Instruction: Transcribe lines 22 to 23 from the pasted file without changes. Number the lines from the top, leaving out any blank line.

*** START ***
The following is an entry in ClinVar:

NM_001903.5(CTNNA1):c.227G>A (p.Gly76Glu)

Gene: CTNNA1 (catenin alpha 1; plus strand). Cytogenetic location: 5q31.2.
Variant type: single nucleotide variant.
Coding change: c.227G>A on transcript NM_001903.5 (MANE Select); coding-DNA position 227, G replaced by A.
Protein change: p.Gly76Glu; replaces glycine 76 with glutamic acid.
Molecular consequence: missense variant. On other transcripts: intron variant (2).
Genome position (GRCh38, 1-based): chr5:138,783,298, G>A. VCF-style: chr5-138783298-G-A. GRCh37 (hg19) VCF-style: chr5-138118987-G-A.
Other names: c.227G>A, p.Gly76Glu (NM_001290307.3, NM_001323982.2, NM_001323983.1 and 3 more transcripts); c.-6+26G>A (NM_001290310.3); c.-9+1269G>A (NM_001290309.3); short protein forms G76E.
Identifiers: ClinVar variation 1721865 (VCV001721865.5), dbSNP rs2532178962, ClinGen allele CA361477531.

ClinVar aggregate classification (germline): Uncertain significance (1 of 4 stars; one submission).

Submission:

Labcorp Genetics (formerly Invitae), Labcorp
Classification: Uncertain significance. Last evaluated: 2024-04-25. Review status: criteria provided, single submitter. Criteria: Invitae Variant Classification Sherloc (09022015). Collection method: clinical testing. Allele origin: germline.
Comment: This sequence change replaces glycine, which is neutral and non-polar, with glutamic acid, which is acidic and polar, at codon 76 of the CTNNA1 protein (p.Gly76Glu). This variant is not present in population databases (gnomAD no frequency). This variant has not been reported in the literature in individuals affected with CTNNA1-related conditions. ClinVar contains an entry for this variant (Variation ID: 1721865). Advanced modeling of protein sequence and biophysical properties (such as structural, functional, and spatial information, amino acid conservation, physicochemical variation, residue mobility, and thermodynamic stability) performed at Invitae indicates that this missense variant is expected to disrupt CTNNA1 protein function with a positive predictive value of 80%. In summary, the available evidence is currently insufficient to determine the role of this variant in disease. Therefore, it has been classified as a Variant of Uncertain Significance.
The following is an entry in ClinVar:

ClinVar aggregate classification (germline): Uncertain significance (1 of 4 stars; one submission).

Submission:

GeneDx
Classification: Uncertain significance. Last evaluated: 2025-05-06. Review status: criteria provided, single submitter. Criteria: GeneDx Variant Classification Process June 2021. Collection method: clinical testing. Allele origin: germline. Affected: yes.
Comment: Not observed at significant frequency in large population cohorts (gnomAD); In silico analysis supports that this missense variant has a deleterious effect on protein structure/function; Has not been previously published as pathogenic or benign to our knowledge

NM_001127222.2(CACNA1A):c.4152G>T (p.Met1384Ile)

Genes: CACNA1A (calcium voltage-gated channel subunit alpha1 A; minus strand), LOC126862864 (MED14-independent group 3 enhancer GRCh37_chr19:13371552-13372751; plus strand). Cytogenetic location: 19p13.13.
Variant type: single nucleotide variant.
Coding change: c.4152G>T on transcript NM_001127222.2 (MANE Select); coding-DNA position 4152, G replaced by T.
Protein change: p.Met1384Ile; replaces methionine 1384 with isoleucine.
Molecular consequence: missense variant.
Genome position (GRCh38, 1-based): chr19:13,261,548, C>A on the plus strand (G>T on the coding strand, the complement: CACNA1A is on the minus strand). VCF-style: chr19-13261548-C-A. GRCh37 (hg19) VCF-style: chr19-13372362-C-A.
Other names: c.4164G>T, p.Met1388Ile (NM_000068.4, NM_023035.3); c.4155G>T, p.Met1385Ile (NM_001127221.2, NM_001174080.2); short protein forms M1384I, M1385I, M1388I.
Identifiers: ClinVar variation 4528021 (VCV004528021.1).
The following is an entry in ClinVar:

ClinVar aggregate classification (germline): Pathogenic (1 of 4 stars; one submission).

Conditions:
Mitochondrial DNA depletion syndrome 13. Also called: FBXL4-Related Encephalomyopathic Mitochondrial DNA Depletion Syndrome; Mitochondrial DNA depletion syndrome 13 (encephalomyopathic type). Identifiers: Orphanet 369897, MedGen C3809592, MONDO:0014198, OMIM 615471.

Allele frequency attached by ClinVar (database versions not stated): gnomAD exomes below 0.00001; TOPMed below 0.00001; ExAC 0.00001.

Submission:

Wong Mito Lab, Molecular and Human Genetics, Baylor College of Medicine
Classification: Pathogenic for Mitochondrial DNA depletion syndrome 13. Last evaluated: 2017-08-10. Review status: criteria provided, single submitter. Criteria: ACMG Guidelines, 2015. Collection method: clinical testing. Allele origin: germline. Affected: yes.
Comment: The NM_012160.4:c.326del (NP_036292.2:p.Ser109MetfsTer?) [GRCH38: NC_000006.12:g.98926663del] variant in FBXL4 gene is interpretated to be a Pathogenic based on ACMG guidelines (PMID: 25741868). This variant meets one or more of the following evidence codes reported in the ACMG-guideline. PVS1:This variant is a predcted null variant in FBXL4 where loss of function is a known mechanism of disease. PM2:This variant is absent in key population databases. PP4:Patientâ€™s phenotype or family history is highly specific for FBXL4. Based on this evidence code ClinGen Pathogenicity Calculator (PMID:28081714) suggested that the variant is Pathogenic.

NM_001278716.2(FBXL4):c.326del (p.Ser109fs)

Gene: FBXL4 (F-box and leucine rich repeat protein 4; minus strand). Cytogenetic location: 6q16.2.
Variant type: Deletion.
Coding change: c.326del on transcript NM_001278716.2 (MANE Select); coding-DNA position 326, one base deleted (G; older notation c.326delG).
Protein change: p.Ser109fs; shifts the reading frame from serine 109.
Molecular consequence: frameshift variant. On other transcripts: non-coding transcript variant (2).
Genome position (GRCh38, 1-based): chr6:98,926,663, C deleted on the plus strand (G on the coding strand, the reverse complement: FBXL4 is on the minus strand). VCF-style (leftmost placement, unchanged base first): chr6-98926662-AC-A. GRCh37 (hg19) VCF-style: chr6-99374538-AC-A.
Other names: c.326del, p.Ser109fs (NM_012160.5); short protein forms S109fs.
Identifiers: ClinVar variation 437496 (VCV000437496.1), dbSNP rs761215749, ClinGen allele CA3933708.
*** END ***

NM_001127222.2(CACNA1A):c.4152G>T (p.Met1384Ile)

Genes: CACNA1A (calcium voltage-gated channel subunit alpha1 A; minus strand), LOC126862864 (MED14-independent group 3 enhancer GRCh37_chr19:13371552-13372751; plus strand). Cytogenetic location: 19p13.13.